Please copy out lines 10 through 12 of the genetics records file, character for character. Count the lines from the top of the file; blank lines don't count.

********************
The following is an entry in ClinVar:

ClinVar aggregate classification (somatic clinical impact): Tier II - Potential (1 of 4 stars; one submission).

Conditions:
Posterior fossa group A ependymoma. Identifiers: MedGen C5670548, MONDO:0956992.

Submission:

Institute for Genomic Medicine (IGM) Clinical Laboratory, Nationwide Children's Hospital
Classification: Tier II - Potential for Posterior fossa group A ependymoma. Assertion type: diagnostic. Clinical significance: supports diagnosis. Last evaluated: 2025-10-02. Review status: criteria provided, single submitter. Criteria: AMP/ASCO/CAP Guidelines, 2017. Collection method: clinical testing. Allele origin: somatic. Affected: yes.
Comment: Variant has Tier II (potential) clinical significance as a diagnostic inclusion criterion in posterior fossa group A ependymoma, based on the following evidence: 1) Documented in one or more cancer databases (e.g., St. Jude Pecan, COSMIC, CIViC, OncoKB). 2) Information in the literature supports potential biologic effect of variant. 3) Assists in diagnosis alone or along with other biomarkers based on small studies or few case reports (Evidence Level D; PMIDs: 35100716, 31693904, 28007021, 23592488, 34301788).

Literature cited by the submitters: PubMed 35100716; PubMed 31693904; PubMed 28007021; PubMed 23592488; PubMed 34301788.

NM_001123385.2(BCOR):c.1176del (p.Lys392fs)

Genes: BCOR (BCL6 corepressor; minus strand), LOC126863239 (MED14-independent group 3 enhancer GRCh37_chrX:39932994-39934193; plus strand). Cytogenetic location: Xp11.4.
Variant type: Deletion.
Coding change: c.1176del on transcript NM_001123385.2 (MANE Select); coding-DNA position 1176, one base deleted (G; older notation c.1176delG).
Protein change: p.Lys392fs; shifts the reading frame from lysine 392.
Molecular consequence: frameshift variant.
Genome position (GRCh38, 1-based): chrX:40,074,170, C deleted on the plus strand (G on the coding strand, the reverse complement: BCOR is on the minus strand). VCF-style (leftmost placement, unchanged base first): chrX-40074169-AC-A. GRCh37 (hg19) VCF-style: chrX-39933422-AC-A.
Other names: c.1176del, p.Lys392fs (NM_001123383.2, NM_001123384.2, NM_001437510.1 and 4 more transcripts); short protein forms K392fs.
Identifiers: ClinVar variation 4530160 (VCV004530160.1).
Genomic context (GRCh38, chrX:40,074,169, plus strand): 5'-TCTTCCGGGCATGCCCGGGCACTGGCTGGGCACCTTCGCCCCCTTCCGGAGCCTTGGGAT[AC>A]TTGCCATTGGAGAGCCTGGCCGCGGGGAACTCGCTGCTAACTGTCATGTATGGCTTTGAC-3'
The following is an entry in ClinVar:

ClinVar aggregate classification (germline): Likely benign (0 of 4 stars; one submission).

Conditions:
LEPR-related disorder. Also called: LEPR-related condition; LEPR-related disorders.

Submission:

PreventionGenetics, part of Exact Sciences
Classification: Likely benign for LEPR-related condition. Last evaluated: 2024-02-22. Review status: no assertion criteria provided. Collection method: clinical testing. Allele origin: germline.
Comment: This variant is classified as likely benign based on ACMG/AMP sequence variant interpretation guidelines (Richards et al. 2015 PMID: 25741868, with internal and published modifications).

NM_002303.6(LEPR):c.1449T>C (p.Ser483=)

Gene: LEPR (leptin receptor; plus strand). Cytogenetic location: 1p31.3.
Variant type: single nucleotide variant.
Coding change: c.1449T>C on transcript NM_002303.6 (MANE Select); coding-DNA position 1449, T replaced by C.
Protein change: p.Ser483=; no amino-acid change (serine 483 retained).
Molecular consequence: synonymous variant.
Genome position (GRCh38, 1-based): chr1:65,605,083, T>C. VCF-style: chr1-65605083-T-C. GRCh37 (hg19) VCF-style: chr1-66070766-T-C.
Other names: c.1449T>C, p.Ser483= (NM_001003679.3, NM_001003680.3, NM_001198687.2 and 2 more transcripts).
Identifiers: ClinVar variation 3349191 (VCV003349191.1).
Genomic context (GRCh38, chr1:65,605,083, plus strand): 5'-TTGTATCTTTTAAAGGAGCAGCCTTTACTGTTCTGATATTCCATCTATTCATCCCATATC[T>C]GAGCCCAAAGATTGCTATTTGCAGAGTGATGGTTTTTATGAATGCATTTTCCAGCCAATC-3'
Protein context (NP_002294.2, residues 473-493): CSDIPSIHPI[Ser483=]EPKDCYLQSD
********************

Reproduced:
NM_001123385.2(BCOR):c.1176del (p.Lys392fs)

Genes: BCOR (BCL6 corepressor; minus strand), LOC126863239 (MED14-independent group 3 enhancer GRCh37_chrX:39932994-39934193; plus strand). Cytogenetic location: Xp11.4.
Variant type: Deletion.